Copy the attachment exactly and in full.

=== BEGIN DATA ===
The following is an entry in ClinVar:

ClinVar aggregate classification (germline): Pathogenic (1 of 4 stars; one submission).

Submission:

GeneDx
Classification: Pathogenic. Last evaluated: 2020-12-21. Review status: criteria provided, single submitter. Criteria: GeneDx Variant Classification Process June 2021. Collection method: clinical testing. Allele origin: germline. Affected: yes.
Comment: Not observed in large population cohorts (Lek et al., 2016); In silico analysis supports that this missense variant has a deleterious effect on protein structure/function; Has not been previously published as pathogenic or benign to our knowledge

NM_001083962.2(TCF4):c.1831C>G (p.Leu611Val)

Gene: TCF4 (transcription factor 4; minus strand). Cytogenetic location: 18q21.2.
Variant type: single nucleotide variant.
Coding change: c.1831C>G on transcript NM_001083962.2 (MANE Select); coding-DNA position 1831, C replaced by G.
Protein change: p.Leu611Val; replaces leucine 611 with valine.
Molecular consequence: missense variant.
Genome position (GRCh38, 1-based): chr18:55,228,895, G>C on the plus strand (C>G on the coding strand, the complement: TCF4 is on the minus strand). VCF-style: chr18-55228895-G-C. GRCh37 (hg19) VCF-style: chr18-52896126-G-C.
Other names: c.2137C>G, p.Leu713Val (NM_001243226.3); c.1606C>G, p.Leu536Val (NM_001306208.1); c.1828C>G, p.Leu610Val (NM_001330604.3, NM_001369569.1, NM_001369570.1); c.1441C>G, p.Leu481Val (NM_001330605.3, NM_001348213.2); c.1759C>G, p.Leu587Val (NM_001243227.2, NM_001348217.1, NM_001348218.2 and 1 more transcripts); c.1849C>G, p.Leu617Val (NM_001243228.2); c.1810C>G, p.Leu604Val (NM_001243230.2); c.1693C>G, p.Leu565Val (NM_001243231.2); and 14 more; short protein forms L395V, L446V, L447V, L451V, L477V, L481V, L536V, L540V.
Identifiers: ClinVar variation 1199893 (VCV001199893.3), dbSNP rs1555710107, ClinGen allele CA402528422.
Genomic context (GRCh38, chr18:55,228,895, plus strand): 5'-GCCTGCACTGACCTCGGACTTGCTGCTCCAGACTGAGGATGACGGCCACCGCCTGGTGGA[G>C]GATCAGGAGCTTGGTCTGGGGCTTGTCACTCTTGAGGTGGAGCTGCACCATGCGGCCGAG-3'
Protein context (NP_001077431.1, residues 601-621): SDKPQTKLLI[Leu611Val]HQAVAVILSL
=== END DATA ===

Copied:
The following is an entry in ClinVar:

ClinVar aggregate classification (germline): Pathogenic (1 of 4 stars; one submission).

Submission:

GeneDx
Classification: Pathogenic. Last evaluated: 2020-12-21. Review status: criteria provided, single submitter. Criteria: GeneDx Variant Classification Process June 2021. Collection method: clinical testing. Allele origin: germline. Affected: yes.
Comment: Not observed in large population cohorts (Lek et al., 2016); In silico analysis supports that this missense variant has a deleterious effect on protein structure/function; Has not been previously published as pathogenic or benign to our knowledge

NM_001083962.2(TCF4):c.1831C>G (p.Leu611Val)

Gene: TCF4 (transcription factor 4; minus strand). Cytogenetic location: 18q21.2.
Variant type: single nucleotide variant.
Coding change: c.1831C>G on transcript NM_001083962.2 (MANE Select); coding-DNA position 1831, C replaced by G.
Protein change: p.Leu611Val; replaces leucine 611 with valine.
Molecular consequence: missense variant.
Genome position (GRCh38, 1-based): chr18:55,228,895, G>C on the plus strand (C>G on the coding strand, the complement: TCF4 is on the minus strand). VCF-style: chr18-55228895-G-C. GRCh37 (hg19) VCF-style: chr18-52896126-G-C.
Other names: c.2137C>G, p.Leu713Val (NM_001243226.3); c.1606C>G, p.Leu536Val (NM_001306208.1); c.1828C>G, p.Leu610Val (NM_001330604.3, NM_001369569.1, NM_001369570.1); c.1441C>G, p.Leu481Val (NM_001330605.3, NM_001348213.2); c.1759C>G, p.Leu587Val (NM_001243227.2, NM_001348217.1, NM_001348218.2 and 1 more transcripts); c.1849C>G, p.Leu617Val (NM_001243228.2); c.1810C>G, p.Leu604Val (NM_001243230.2); c.1693C>G, p.Leu565Val (NM_001243231.2); and 14 more; short protein forms L395V, L446V, L447V, L451V, L477V, L481V, L536V, L540V.
Identifiers: ClinVar variation 1199893 (VCV001199893.3), dbSNP rs1555710107, ClinGen allele CA402528422.
Genomic context (GRCh38, chr18:55,228,895, plus strand): 5'-GCCTGCACTGACCTCGGACTTGCTGCTCCAGACTGAGGATGACGGCCACCGCCTGGTGGA[G>C]GATCAGGAGCTTGGTCTGGGGCTTGTCACTCTTGAGGTGGAGCTGCACCATGCGGCCGAG-3'
Protein context (NP_001077431.1, residues 601-621): SDKPQTKLLI[Leu611Val]HQAVAVILSL